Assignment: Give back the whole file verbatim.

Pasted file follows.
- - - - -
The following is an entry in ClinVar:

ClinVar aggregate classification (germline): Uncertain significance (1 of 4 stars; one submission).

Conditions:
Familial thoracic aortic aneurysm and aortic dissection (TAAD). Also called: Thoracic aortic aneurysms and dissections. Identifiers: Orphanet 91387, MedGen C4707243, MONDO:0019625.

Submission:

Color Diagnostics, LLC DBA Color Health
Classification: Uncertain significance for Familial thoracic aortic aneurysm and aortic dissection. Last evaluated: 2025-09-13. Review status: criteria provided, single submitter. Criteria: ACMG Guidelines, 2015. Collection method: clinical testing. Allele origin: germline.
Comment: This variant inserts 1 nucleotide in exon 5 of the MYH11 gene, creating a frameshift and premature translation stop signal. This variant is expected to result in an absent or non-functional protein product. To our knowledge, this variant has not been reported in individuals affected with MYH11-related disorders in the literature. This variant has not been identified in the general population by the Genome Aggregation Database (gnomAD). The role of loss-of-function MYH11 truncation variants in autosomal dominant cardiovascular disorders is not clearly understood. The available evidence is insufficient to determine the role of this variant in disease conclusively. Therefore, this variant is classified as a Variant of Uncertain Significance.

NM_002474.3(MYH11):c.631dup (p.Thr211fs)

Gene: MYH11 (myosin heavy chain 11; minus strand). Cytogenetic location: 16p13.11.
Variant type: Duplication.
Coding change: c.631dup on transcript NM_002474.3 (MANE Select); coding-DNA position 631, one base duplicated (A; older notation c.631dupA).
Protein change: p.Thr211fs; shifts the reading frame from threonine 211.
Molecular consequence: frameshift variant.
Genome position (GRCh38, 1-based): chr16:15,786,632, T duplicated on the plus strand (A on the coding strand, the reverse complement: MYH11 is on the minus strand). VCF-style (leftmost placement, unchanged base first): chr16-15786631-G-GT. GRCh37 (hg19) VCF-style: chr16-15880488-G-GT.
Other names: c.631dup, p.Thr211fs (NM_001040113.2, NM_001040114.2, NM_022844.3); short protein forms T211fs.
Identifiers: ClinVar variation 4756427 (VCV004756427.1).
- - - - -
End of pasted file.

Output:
The following is an entry in ClinVar:

ClinVar aggregate classification (germline): Uncertain significance (1 of 4 stars; one submission).

Conditions:
Familial thoracic aortic aneurysm and aortic dissection (TAAD). Also called: Thoracic aortic aneurysms and dissections. Identifiers: Orphanet 91387, MedGen C4707243, MONDO:0019625.

Submission:

Color Diagnostics, LLC DBA Color Health
Classification: Uncertain significance for Familial thoracic aortic aneurysm and aortic dissection. Last evaluated: 2025-09-13. Review status: criteria provided, single submitter. Criteria: ACMG Guidelines, 2015. Collection method: clinical testing. Allele origin: germline.
Comment: This variant inserts 1 nucleotide in exon 5 of the MYH11 gene, creating a frameshift and premature translation stop signal. This variant is expected to result in an absent or non-functional protein product. To our knowledge, this variant has not been reported in individuals affected with MYH11-related disorders in the literature. This variant has not been identified in the general population by the Genome Aggregation Database (gnomAD). The role of loss-of-function MYH11 truncation variants in autosomal dominant cardiovascular disorders is not clearly understood. The available evidence is insufficient to determine the role of this variant in disease conclusively. Therefore, this variant is classified as a Variant of Uncertain Significance.

NM_002474.3(MYH11):c.631dup (p.Thr211fs)

Gene: MYH11 (myosin heavy chain 11; minus strand). Cytogenetic location: 16p13.11.
Variant type: Duplication.
Coding change: c.631dup on transcript NM_002474.3 (MANE Select); coding-DNA position 631, one base duplicated (A; older notation c.631dupA).
Protein change: p.Thr211fs; shifts the reading frame from threonine 211.
Molecular consequence: frameshift variant.
Genome position (GRCh38, 1-based): chr16:15,786,632, T duplicated on the plus strand (A on the coding strand, the reverse complement: MYH11 is on the minus strand). VCF-style (leftmost placement, unchanged base first): chr16-15786631-G-GT. GRCh37 (hg19) VCF-style: chr16-15880488-G-GT.
Other names: c.631dup, p.Thr211fs (NM_001040113.2, NM_001040114.2, NM_022844.3); short protein forms T211fs.
Identifiers: ClinVar variation 4756427 (VCV004756427.1).